How to Detect if Someone’s
Stealing Your WiFi . . .
It may be hard to imagine, but just a mere 20 years ago, the Internetwas nothing more than a novelty — a way for incredibly smart college professors and researchers to share information, and for a few people to network across the newly developed World Wide Web.E-mail was nothing like it is today. The primitive e-mail systems found at universities or even through accounts offered with the first Internet service providers (ISPs) such as Prodigy and America Online were often difficult to use.
Fast forward to 2009 and things have changed significantly. Back in the day, you paid for Internet access by the minute. That’s not the case anymore. Like virtually every technology, changes occur quickly and often for the better. On top of that, the technology becomes cheaper and easier to use. The Internet has certainly gone through this transformation. The most recent advance in digital communication is wireless internet orWiFi. Found in coffee shops, libraries and airports throughout the world, WiFi has made using the Internet almost as common as using your cellular phone — which in itself is technology that exploded over the past decade. Unfortunately, unsavory activities inevitably find a way to enter even the most benign settings like the Internet, and that’s (probably) why you’re here.
Chances are you’re reading this article because you suspect someone is piggybacking or using your WiFi without your permission and you want to learn how to determine if you’re correct. When wireless squatters steal your WiFi, they slow down your bandwidth and what’s worse, they can even steal information off your computer or infect machines on your network with a virus. Fear not, this article will give you the ammunition to fight back. Let’s begin by taking a quick look at what makes up your WiFi network so you can prepare yourself to take control of the Internet connection you pay for. DETAILS HERE
How Cloud Computing Works
Let’s say you’re an executive at a large corporation. Your particular responsibilities include making sure that all of your employees have the right hardware and software they need to do their jobs. Buying computers for everyone isn’t enough — you also have to purchase software or software licenses to give employees the tools they require. Whenever you have a new hire, you have to buy more software or make sure your current software license allows another user. It’s so stressful that you find it difficult to go to sleep on your huge pile of money every night.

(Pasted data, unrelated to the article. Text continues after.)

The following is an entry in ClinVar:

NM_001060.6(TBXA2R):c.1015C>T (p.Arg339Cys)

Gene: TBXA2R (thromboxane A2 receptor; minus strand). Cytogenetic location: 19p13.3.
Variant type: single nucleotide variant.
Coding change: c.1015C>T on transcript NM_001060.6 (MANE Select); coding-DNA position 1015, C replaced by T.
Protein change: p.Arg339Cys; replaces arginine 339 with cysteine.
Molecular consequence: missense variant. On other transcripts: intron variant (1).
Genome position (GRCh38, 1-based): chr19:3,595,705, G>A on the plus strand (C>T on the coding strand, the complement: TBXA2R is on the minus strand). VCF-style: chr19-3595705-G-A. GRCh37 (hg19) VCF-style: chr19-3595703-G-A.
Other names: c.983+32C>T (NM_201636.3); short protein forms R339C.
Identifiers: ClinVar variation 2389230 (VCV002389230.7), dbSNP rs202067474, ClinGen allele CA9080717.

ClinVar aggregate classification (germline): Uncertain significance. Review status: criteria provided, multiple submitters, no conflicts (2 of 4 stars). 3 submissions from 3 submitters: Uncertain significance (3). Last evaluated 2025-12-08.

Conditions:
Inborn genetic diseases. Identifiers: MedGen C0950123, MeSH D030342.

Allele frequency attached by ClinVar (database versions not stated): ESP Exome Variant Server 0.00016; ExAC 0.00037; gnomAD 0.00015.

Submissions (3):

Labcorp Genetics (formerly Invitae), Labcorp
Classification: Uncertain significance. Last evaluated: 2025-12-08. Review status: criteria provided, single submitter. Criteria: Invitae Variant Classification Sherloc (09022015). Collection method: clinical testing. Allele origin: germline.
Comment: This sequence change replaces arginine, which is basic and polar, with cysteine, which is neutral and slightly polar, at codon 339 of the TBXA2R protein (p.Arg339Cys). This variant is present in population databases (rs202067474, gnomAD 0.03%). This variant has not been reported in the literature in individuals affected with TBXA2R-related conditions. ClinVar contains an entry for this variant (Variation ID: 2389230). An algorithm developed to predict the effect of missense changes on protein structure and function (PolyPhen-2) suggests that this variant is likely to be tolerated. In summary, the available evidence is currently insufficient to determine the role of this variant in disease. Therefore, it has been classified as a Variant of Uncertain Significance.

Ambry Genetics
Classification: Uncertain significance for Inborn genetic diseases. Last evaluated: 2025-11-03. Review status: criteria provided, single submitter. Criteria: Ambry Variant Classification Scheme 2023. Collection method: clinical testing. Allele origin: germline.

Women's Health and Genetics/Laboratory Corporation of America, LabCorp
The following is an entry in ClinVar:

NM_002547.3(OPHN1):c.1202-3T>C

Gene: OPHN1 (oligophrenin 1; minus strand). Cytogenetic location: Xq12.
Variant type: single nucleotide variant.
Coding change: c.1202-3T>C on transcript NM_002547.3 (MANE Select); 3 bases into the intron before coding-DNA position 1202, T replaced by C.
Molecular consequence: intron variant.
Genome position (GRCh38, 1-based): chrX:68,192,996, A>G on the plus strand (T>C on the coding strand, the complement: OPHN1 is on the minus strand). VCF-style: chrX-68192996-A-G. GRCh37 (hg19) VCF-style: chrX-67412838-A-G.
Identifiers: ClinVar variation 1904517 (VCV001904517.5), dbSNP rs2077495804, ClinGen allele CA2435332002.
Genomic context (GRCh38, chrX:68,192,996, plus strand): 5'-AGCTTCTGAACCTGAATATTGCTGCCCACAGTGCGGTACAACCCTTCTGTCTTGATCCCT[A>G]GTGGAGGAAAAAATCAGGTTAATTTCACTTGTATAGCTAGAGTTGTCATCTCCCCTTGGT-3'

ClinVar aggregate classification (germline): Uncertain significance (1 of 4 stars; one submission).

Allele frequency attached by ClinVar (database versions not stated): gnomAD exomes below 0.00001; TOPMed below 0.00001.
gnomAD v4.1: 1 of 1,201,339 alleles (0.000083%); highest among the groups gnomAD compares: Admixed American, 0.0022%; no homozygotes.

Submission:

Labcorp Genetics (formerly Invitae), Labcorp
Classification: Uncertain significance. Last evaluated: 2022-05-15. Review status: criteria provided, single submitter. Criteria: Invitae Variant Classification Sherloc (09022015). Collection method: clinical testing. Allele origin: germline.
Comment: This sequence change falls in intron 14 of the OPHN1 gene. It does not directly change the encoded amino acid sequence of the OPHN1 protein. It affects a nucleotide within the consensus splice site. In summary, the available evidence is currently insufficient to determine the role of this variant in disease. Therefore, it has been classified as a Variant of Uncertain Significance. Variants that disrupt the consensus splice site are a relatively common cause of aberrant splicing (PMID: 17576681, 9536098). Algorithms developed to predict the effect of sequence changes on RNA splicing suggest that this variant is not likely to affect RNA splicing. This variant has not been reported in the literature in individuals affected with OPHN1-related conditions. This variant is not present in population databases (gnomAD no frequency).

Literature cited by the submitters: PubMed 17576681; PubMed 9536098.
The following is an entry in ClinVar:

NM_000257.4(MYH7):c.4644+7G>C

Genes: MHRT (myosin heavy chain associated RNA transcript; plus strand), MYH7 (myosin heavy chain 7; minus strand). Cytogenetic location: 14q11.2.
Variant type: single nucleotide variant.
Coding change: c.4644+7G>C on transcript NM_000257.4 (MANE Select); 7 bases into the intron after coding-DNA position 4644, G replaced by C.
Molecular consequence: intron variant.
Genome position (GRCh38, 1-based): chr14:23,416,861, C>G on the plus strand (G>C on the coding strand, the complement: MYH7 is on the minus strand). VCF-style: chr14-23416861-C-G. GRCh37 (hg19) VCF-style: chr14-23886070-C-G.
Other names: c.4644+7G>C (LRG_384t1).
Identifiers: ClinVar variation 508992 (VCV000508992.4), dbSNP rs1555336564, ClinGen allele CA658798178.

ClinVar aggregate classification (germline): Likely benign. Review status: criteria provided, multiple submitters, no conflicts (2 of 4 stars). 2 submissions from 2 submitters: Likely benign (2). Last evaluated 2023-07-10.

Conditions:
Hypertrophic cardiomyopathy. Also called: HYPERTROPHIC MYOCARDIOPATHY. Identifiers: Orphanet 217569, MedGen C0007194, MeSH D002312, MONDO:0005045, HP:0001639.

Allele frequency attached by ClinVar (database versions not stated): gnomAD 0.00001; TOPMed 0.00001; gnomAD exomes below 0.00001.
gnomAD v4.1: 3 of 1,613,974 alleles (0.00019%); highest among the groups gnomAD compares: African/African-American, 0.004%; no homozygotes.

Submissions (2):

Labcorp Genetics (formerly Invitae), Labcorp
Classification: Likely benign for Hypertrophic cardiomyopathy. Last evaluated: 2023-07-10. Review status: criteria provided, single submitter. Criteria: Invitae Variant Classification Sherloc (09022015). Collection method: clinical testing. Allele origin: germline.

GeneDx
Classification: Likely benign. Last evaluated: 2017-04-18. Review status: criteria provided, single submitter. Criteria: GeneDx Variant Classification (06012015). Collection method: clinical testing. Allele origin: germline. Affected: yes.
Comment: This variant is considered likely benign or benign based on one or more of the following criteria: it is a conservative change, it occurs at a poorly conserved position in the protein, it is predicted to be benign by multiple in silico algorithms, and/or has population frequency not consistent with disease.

Soon, there may be an alternative for executives like you. Instead of installing a suite of software for each computer, you’d only have to load one application. That application would allow workers to log into a Web-based service which hosts all the programs the user would need for his or her job. Remote machines owned by another company would run everything from e-mail to word processing to complex data analysis programs. It’s called cloud computing, and it could change the entire computer industry.
In a cloud computing system, there’s a significant workload shift. Local computers no longer have to do all the heavy lifting when it comes to running applications. The network of computers that make up the cloud handles them instead. Hardware and software demands on the user’s side decrease. The only thing the user’s computer needs to be able to run is the cloud computing system’s interface software, which can be as simple as a Web browser, and the cloud’s network takes care of the rest.
There’s a good chance you’ve already used some form of cloud computing. If you have an e-mail account with a Web-based e-mail service like Hotmail, Yahoo! Mail or Gmail, then you’ve had some experience with cloud computing. Instead of running an e-mail program on your computer, you log in to a Web e-mail account remotely. The software and storage for your account doesn’t exist on your computer — it’s on the service’s computer cloud.
What makes up a cloud computing system? Find out in the next section.DETAILS HERE